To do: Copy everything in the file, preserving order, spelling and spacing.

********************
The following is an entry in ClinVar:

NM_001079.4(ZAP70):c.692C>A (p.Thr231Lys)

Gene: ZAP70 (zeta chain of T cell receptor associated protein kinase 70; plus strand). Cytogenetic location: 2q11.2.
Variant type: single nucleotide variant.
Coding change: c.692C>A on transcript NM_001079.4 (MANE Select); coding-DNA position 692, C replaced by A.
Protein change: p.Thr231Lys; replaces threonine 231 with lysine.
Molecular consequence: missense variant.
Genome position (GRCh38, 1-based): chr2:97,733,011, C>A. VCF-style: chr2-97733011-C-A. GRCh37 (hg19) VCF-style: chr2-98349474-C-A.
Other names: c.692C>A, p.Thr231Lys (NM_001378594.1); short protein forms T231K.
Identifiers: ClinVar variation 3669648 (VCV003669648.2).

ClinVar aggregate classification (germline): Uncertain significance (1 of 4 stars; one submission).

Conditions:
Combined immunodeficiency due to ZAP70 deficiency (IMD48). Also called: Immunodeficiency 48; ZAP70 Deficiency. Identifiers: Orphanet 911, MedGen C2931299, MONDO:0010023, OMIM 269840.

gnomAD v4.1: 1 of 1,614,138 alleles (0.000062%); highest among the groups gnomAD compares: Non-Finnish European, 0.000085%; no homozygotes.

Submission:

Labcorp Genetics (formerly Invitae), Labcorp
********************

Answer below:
The following is an entry in ClinVar:

NM_001079.4(ZAP70):c.692C>A (p.Thr231Lys)

Gene: ZAP70 (zeta chain of T cell receptor associated protein kinase 70; plus strand). Cytogenetic location: 2q11.2.
Variant type: single nucleotide variant.
Coding change: c.692C>A on transcript NM_001079.4 (MANE Select); coding-DNA position 692, C replaced by A.
Protein change: p.Thr231Lys; replaces threonine 231 with lysine.
Molecular consequence: missense variant.
Genome position (GRCh38, 1-based): chr2:97,733,011, C>A. VCF-style: chr2-97733011-C-A. GRCh37 (hg19) VCF-style: chr2-98349474-C-A.
Other names: c.692C>A, p.Thr231Lys (NM_001378594.1); short protein forms T231K.
Identifiers: ClinVar variation 3669648 (VCV003669648.2).

ClinVar aggregate classification (germline): Uncertain significance (1 of 4 stars; one submission).

Conditions:
Combined immunodeficiency due to ZAP70 deficiency (IMD48). Also called: Immunodeficiency 48; ZAP70 Deficiency. Identifiers: Orphanet 911, MedGen C2931299, MONDO:0010023, OMIM 269840.

gnomAD v4.1: 1 of 1,614,138 alleles (0.000062%); highest among the groups gnomAD compares: Non-Finnish European, 0.000085%; no homozygotes.

Submission:

Labcorp Genetics (formerly Invitae), Labcorp